Hydra Networks has announced that with immediate effect it has terminated the accounts of over 15,000 publishers. The news comes as part of a new push by Hydra to attract mainstream brand advertisers and set themselves apart from “ad networks peddling nutraceutical diet remedies, cash grant opportunities, tooth whiteners and other non-branded campaigns of low consumer value.”
This rush to quality on the part of one of the biggest networks around can be seen as a new stratification of the performance marketing industry. At the high end we are likely to see more big, invitation-only networks focusing on serving major brands. At the lower end we are going to see a bunch of CPA networks scrabbling to sell the slew of new make-money-online products from various online marketing gurus as publishers and networks look to make up for lost rebill income.
Rebill offers provided many with massive returns for little effort, but have been followed by a matching contraction in the marketplace as the credit card companies and the FTC have clamped down. It’s no secret that many of the CPA networks that sprang up in the last 12 months are now in trouble.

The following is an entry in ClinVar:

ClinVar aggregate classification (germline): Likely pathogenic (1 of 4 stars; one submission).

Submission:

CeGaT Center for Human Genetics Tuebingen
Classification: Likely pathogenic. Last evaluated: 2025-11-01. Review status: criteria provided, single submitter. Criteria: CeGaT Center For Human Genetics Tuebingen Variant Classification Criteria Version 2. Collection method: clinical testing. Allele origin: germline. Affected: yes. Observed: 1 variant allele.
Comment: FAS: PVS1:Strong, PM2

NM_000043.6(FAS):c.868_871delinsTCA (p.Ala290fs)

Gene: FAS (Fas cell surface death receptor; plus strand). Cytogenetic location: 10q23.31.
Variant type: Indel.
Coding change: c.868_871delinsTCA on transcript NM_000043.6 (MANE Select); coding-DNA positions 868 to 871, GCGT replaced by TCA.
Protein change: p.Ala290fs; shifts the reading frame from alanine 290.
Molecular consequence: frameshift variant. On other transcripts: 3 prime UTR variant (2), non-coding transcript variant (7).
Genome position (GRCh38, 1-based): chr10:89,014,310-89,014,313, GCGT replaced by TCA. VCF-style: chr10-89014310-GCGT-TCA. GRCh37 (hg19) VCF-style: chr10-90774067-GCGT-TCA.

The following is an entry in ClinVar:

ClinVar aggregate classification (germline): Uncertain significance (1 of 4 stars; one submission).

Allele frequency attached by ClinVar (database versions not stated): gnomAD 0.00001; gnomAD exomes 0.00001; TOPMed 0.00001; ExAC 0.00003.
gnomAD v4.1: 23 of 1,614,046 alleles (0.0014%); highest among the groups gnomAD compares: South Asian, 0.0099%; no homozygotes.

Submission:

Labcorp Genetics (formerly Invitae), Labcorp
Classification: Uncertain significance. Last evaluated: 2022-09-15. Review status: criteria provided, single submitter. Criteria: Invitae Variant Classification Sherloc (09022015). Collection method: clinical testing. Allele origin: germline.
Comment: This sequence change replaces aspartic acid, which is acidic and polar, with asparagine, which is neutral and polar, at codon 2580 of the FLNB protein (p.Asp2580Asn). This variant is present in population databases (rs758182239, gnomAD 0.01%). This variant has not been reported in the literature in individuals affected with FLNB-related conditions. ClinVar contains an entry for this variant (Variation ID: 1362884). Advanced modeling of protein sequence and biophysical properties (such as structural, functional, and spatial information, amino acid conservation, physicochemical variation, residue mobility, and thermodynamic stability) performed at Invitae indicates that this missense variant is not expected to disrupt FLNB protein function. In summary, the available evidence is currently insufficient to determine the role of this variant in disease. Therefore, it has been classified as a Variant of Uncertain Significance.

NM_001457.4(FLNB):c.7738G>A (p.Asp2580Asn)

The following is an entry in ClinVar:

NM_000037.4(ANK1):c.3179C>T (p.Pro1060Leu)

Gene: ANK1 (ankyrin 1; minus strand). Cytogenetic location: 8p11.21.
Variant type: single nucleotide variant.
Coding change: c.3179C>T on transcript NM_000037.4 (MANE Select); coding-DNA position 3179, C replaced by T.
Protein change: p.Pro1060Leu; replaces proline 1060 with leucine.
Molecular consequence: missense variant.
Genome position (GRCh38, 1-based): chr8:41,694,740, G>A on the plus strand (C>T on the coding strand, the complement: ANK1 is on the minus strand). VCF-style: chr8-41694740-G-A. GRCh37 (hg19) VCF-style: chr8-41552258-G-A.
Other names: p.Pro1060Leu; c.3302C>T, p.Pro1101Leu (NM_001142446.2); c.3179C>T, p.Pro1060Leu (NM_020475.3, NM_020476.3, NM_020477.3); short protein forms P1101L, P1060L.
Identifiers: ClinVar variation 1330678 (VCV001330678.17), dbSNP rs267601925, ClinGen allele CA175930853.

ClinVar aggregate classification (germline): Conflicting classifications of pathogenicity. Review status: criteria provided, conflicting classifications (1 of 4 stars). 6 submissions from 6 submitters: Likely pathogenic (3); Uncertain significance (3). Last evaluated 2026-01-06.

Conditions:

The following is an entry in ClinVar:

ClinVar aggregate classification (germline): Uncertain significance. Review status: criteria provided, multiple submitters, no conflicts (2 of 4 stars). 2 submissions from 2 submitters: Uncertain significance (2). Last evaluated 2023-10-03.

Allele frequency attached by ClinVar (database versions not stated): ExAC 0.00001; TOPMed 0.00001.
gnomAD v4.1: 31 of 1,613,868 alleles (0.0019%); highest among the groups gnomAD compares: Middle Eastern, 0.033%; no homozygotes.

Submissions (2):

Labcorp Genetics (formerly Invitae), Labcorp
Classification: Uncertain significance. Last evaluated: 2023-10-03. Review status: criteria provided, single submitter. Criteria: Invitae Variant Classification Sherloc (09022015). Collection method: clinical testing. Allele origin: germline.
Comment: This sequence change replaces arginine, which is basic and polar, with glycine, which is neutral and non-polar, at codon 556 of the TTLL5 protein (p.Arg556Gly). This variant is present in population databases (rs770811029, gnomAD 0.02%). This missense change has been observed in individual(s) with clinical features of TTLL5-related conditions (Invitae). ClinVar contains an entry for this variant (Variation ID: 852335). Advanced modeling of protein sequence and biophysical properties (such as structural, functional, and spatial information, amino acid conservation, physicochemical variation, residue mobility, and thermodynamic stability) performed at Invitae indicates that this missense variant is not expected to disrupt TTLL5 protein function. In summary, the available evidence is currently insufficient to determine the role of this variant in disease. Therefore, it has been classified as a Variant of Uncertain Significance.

The offers they were running last year became commoditized with the result that the networks had to chase traffic volume via ever-increasing publisher payouts. Margins got squeezed, more networks entered the fray, and then the FTC came calling. For some, the last few months have been a great time to catch up on their tan in Costa Rica while waiting for the fuss to die down.
But Hydra is making a clear statement that they want to be seen as the leaders at the other end of the market. Our view is that this is the right approach for the industry. You may remember Jason Calacanis upsetting a few people at the Affiliate Summit a couple of years back with his statement that affiliate marketers needed to stop thinking small.
He’s been proved right. The industry made a few quick bucks, but many of those gains have been lost again.
Now though, as the economy recovers, big brands and their agencies – and their absolutely enormous budgets – will be looking for real ROI from their marketing. The performance marketing industry needs to grow up, put away the childish toys, and make some real money by delivering that ROI to them.
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